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Factors Determining Stopping Distances For Commercial Trucks

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Factors Determining Stopping Distances For Commercial Trucks

(Photo : grayomm via Unsplash)

It is common knowledge that driving a truck is much riskier compared to other low-duty vehicles. Hence due to the increased risk and potential for causing excessive damage, the truck drivers and the trucking industry are strictly regulated. A strict set of rules are provided for truck drivers that need to be followed, such as the number of miles that they can travel in a day, the number of breaks that are mandatory to take, the hours that they can travel in a stretch, the condition of the truck, amongst others. All these strict rules are kept to ensure the safety of the truck driver and the other passengers on the road as due to the large and bulky nature of trucks, these vehicles are more prone to accidents and causing heavy damages. One safety feature that truck drivers must be well aware of when driving their trucks is the stopping distance. Due to the following reasons:

Research-based data proving why truck drivers should be more cautious of their stopping distance: 

A regular passenger vehicle (car) requires approximately 316 feet to come to a complete stop after pressing the brakes. In comparison, a semi-truck requires a distance of 535 feet to come to a complete stop after the brakes have been pressed. This signifies that the truck driver needs to maintain a more considerable distance from other vehicles as the truck requires a greater stopping distance. 

For thorough research of the stopping distance, many various factors play a part, such as:

The reaction time of a truck driver compared to a car driver:

The reaction times of both the vehicle drivers to recognize the need to apply brakes and then press the brakes is almost the same, at an average of 1.5 seconds. Yet, the truck requires more time to come to a stop compared to the car driver. So, if a truck driver and car driver both react to a situation on the road and apply the brakes simultaneously, a car will come to a stop earlier than the truck.

Weight of the Vehicle:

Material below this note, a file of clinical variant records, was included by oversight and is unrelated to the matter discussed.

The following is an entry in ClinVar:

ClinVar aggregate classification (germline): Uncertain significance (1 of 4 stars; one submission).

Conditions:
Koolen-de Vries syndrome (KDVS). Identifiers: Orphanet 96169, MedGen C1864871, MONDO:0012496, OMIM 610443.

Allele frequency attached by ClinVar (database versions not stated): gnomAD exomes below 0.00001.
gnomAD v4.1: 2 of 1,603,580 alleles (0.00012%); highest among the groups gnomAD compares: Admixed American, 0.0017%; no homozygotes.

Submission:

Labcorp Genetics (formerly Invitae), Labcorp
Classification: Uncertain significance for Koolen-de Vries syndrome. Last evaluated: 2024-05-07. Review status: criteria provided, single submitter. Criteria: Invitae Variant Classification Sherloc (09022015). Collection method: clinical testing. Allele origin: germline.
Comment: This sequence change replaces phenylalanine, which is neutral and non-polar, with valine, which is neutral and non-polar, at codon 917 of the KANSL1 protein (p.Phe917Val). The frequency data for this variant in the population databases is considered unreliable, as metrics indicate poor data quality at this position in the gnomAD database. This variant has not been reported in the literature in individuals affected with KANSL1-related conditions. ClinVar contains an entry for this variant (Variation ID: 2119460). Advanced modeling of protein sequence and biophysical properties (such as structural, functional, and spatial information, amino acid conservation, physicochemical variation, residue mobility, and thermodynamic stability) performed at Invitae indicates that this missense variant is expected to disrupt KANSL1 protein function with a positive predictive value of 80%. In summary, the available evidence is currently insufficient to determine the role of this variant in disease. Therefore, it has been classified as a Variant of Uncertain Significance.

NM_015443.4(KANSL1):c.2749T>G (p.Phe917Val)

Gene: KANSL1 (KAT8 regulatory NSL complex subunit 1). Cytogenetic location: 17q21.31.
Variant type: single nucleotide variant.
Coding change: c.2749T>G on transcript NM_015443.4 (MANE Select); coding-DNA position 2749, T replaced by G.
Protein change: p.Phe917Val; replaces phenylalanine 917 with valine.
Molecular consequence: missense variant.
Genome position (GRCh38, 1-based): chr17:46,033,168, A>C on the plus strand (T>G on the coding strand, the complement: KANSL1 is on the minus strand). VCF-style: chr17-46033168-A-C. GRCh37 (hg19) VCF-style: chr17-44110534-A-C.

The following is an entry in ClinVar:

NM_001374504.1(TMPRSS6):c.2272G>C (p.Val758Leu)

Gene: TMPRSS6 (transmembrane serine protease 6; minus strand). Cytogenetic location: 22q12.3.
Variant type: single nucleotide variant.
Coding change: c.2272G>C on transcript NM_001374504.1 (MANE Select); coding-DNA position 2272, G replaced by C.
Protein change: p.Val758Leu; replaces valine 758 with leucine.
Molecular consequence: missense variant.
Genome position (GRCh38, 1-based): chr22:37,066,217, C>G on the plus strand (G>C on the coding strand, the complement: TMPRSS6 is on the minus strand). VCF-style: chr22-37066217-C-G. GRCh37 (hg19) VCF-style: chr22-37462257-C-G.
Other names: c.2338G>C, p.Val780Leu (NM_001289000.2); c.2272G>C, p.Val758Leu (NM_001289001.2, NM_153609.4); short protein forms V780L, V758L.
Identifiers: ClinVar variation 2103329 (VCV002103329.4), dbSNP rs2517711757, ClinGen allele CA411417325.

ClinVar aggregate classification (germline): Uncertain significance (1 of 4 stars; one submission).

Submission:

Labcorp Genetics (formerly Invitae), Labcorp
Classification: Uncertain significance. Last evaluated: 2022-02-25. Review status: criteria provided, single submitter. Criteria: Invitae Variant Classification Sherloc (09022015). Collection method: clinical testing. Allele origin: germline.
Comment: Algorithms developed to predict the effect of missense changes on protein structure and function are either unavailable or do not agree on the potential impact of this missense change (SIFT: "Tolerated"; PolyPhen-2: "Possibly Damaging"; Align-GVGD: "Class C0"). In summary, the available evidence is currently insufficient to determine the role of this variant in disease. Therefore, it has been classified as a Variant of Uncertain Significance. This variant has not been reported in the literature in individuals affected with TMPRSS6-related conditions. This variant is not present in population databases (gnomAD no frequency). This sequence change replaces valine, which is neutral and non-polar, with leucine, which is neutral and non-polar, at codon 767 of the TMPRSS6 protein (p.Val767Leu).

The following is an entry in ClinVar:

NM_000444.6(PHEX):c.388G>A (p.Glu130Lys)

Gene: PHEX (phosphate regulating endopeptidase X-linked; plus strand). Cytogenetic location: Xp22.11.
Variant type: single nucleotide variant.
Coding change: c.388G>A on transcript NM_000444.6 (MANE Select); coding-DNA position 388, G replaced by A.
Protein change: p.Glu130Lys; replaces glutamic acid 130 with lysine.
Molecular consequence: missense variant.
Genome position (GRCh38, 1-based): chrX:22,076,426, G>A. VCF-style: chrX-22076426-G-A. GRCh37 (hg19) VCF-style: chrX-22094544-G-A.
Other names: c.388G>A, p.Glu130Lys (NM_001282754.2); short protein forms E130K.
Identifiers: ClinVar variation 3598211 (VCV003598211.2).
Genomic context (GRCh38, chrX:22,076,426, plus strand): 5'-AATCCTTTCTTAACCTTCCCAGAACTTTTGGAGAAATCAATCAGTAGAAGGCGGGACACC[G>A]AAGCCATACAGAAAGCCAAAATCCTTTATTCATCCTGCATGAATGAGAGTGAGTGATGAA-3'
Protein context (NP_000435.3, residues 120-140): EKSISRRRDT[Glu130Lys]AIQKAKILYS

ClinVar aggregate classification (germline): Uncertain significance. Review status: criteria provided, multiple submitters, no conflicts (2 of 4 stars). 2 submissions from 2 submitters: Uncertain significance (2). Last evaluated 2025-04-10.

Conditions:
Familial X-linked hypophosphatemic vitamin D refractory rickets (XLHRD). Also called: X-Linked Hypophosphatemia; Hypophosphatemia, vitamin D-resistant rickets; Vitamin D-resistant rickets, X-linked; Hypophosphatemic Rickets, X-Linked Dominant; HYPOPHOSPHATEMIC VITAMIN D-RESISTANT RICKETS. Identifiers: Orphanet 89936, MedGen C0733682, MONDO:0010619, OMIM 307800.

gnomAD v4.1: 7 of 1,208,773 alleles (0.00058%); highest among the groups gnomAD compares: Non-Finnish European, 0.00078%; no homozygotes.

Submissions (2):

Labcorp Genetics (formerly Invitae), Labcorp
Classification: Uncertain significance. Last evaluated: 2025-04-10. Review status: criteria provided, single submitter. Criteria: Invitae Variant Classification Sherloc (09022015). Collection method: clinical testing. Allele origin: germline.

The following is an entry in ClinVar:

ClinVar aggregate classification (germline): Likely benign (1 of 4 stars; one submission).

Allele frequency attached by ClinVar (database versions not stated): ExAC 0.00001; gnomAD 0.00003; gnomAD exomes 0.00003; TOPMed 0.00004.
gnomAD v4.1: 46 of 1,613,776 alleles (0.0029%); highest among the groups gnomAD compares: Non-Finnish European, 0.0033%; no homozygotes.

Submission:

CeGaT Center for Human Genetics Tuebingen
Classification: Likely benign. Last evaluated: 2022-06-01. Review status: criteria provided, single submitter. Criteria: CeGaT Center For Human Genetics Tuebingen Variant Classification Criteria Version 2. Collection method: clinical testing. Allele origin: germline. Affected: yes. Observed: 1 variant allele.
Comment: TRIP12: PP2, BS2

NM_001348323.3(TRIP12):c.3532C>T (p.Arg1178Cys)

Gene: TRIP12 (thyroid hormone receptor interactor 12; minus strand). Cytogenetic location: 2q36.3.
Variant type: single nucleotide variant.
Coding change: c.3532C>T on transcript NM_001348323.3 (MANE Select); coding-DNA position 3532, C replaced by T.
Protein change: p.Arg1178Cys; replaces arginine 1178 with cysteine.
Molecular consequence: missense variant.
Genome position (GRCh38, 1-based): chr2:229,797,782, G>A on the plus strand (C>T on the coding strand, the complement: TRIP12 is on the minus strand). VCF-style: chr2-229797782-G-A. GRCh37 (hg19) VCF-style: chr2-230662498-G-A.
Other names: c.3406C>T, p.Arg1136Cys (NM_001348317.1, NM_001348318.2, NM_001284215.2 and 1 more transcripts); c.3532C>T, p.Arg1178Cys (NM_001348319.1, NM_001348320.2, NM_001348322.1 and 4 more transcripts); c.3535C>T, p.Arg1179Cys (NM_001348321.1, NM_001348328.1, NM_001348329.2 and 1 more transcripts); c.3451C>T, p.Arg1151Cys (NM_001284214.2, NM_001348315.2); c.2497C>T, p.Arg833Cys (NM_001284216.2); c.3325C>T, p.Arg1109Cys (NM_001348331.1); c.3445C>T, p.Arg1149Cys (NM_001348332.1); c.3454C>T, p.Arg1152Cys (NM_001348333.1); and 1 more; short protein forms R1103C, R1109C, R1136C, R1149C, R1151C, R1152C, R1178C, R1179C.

The vehicle's weight is a factor that plays a huge role in determining the stopping distance of a vehicle. The drastic difference between a car and a semi-truck is an essential factor in the varying differences in the stopping distance of these vehicles. On average, a car weighs 5,000 pounds, while a semi-truck weighs up to 80,000 pounds! Hence, despite a semi-truck having a more extensive and stronger brake system, the time required for a car to come to a stop is much lower at 124 feet when traveling at 40 mph, compared to that of a truck at 169 feet when traveling at 40 mph. 

Speed of the Vehicle:

Physics proves that the faster a vehicle is traveling, the more time it will require to come to a stop, and hence speed is an instrumental factor in determining the stopping distance of a vehicle. Due to the stopping tendencies and distances of a semi-truck compared to a car, a truck's speed limit is set lower than an average passenger car. 

Other factors:

Several other factors, such as the height and perception of the truck, the weather conditions (i.e., slippery road, rough terrain), tire treads, etc., can all affect the stopping distance of a truck. Most expert drivers are well aware of these factors and drive these commercial vehicles calculated to keep in check all these factors. 

Hire a Personal Injury Lawyer:

"If you or your loved one has been affected and incurred losses due to a truck accident, you can evaluate all these factors using tools such as onboard computer data usually stored in commercial vehicles, CCTV recordings, and file for compensation for your losses," states personal injury lawyer Felix Gonzalez

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